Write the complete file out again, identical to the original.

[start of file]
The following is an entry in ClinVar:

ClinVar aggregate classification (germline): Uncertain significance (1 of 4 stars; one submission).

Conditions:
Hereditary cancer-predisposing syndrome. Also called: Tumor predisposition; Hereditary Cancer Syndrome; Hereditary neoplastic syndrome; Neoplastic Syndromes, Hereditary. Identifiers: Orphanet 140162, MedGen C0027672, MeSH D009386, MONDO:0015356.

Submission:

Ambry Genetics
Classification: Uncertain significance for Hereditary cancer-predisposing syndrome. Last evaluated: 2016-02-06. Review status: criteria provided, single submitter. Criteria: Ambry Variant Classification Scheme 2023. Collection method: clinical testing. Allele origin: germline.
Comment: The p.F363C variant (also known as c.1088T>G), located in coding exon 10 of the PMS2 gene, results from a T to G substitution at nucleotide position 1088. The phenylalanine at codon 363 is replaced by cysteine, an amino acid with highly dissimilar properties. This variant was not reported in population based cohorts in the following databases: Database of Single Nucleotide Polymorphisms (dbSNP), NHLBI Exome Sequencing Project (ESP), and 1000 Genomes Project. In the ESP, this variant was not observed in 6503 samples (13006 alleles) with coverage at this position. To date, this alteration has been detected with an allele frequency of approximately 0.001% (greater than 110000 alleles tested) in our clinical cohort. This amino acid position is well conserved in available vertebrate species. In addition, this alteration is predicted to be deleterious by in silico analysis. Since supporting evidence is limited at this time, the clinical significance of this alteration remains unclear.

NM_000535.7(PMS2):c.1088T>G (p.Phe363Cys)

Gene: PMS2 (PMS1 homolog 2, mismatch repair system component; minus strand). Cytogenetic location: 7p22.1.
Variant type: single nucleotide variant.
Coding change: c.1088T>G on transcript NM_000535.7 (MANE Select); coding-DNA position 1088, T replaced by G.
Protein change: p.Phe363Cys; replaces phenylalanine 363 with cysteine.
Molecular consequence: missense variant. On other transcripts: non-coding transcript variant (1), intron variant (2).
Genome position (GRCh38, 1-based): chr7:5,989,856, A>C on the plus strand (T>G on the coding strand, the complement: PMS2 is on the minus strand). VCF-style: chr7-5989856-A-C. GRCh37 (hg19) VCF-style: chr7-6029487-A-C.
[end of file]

The following is an entry in ClinVar:

ClinVar aggregate classification (germline): Uncertain significance (1 of 4 stars; one submission).

Conditions:
Hereditary cancer-predisposing syndrome. Also called: Tumor predisposition; Hereditary Cancer Syndrome; Hereditary neoplastic syndrome; Neoplastic Syndromes, Hereditary. Identifiers: Orphanet 140162, MedGen C0027672, MeSH D009386, MONDO:0015356.

Submission:

Ambry Genetics
Classification: Uncertain significance for Hereditary cancer-predisposing syndrome. Last evaluated: 2016-02-06. Review status: criteria provided, single submitter. Criteria: Ambry Variant Classification Scheme 2023. Collection method: clinical testing. Allele origin: germline.
Comment: The p.F363C variant (also known as c.1088T>G), located in coding exon 10 of the PMS2 gene, results from a T to G substitution at nucleotide position 1088. The phenylalanine at codon 363 is replaced by cysteine, an amino acid with highly dissimilar properties. This variant was not reported in population based cohorts in the following databases: Database of Single Nucleotide Polymorphisms (dbSNP), NHLBI Exome Sequencing Project (ESP), and 1000 Genomes Project. In the ESP, this variant was not observed in 6503 samples (13006 alleles) with coverage at this position. To date, this alteration has been detected with an allele frequency of approximately 0.001% (greater than 110000 alleles tested) in our clinical cohort. This amino acid position is well conserved in available vertebrate species. In addition, this alteration is predicted to be deleterious by in silico analysis. Since supporting evidence is limited at this time, the clinical significance of this alteration remains unclear.

NM_000535.7(PMS2):c.1088T>G (p.Phe363Cys)

Gene: PMS2 (PMS1 homolog 2, mismatch repair system component; minus strand). Cytogenetic location: 7p22.1.
Variant type: single nucleotide variant.
Coding change: c.1088T>G on transcript NM_000535.7 (MANE Select); coding-DNA position 1088, T replaced by G.
Protein change: p.Phe363Cys; replaces phenylalanine 363 with cysteine.
Molecular consequence: missense variant. On other transcripts: non-coding transcript variant (1), intron variant (2).
Genome position (GRCh38, 1-based): chr7:5,989,856, A>C on the plus strand (T>G on the coding strand, the complement: PMS2 is on the minus strand). VCF-style: chr7-5989856-A-C. GRCh37 (hg19) VCF-style: chr7-6029487-A-C.